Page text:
China’s super wealthy have led a jump in the number of fast-tracked residential visas for those investing more than $5 million in Australia, with September alone set to be among one of the best performing months in the four years since the scheme was started.
The recent uptick in the number Significant Investor Visas granted to foreigners has eased fears that Chinese high-end buyers had been forced out of Sydney’s luxury property market.
The figures coincide with reports from prestige agents in key areas that the drop off in the number of foreign buyers has been replaced by more “local” buyers who are recently arrived immigrants with a greater understanding of the processes required to buy Australian real estate.
20 highlands avenue gordon Photo: Supplied
The SIV scheme gives Australian residency to foreign applicants willing to spend at least $5 million on complying investments. After four years visa holders are eligible for permanent residency. China accounts for 89.9 per cent of SIVs granted.
Overseas buyers are typically allowed to buy only new properties, but those who hold this visa are permitted to buy existing stock.
“The introduction of almost 1600 new, wealthy families into Australia represents a very significant increase in the number of high net worth individuals in the country,” said Charles Pittar, chief executive of the Chinese property website Juwai.com.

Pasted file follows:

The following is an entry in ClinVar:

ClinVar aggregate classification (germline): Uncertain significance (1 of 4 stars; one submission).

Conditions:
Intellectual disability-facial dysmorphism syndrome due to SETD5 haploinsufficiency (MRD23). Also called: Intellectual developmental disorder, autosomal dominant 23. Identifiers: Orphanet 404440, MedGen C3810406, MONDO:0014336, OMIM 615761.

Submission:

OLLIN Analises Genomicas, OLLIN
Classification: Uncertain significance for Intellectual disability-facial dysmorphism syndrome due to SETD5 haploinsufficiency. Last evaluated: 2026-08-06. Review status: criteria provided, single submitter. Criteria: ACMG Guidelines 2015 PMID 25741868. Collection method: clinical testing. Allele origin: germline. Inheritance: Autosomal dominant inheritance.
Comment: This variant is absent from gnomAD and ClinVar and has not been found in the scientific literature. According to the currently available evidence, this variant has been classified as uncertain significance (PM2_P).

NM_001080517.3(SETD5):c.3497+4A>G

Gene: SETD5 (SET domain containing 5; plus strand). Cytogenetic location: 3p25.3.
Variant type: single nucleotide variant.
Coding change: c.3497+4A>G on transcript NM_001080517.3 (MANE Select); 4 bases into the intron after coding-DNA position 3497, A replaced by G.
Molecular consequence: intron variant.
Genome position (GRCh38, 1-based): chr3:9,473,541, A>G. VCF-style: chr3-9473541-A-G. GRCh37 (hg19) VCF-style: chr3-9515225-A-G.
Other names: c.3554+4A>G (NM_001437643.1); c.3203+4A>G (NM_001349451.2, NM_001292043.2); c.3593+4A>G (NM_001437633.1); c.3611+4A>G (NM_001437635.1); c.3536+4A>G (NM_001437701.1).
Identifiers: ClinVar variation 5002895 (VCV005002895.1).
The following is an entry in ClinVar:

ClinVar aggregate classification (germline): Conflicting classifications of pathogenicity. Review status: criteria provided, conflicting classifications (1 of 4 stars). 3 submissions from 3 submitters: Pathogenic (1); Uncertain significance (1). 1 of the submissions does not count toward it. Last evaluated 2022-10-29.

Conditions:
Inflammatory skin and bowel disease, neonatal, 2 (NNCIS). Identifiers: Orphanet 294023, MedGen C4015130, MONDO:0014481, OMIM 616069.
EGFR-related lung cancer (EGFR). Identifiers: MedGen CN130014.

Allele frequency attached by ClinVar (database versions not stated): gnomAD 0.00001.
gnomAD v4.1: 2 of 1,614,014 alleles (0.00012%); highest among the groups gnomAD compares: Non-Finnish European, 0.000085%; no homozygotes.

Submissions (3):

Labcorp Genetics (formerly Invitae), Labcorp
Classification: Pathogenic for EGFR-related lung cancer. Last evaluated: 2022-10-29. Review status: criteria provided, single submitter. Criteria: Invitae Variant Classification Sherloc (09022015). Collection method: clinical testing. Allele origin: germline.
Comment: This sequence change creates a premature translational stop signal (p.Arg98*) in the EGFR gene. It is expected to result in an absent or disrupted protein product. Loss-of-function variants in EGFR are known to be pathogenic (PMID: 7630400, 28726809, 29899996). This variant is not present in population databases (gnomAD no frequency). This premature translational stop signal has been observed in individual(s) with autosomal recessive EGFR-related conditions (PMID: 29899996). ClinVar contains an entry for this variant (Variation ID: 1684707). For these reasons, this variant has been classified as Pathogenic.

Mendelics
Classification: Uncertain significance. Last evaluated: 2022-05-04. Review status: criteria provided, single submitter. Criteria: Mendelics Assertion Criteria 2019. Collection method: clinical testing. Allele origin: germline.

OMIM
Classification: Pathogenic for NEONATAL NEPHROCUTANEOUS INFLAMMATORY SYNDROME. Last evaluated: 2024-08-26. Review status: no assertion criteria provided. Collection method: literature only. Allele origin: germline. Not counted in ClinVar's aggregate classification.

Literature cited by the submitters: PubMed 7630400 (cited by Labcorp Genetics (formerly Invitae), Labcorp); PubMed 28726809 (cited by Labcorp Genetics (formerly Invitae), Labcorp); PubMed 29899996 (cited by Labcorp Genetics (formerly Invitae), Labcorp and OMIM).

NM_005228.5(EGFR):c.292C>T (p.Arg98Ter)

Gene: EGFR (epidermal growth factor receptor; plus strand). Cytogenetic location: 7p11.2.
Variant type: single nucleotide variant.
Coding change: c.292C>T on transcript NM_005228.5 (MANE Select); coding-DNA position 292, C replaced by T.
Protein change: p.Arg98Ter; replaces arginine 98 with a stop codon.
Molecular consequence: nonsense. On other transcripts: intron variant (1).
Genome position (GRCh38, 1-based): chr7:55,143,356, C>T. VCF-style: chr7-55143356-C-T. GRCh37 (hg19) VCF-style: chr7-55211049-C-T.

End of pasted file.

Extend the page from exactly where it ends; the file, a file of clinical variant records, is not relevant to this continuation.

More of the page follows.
“These are usually very dynamic and self-made business people and their families, so this is great news for Australia’s economy and philanthropic sector, Mr Pittar said.
It is also good news for Sydney’s prestige home owners hoping to sell before Christmas. Michael Pallier, of Sotheby’s International, said he has seen a spike in the number of buyers from China in recent weeks in particular.
“I have two SIV-holders who were competing at an auction on Monday night for a house on Bellevue Hill’s Fairfax Road for between $5.5 millon and $5.9 million,” said Mr Pallier. “Both buyers need to buy nearby and soon because they have kids who are starting at Scots College next year.”
Martin Ross, of Christie’s International, said that buyers from China in particular are becoming more educated about what’s required to buy property in Australia, as well as gaining a better understanding of the price.
“Twelve months ago buyers came out and bought first and would assume everything would fall into place so they could settle on the deal, but now they’re doing their due diligence first,” Mr Ross said. “And that turnaround has happened this year.”
The Gordon suburb record was reset last week at $6.7 million when the Federation residence Belalie sold to a high net worth buyer from China, who has put the property in the name of his 18-year-old son currently here on a student visa.
That sale result through McGrath’s Phillip Waller was revealed on a sale notification, topping last year’s high of $6.05 million.
“When we needed the cheque to exchange on the property the buyer kept texting me to say he was hanging out with his mates across town and couldn’t come into the office until next week, so in the end we had to send a driver to pick it up from him and get it to the bank before it closed,” Mr Waller said.